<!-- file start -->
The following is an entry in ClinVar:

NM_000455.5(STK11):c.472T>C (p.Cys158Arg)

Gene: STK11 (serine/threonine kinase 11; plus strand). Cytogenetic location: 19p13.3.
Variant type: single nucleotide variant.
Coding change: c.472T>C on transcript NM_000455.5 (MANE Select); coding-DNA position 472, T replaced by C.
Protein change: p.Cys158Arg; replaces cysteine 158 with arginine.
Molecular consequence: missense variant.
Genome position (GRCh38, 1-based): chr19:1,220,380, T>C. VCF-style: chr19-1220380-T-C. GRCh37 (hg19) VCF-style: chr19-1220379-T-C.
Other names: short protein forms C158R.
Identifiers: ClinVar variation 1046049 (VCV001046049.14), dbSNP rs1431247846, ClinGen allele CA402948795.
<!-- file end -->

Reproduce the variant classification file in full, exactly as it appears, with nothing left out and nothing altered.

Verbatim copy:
The following is an entry in ClinVar:

NM_000455.5(STK11):c.472T>C (p.Cys158Arg)

Gene: STK11 (serine/threonine kinase 11; plus strand). Cytogenetic location: 19p13.3.
Variant type: single nucleotide variant.
Coding change: c.472T>C on transcript NM_000455.5 (MANE Select); coding-DNA position 472, T replaced by C.
Protein change: p.Cys158Arg; replaces cysteine 158 with arginine.
Molecular consequence: missense variant.
Genome position (GRCh38, 1-based): chr19:1,220,380, T>C. VCF-style: chr19-1220380-T-C. GRCh37 (hg19) VCF-style: chr19-1220379-T-C.
Other names: short protein forms C158R.
Identifiers: ClinVar variation 1046049 (VCV001046049.14), dbSNP rs1431247846, ClinGen allele CA402948795.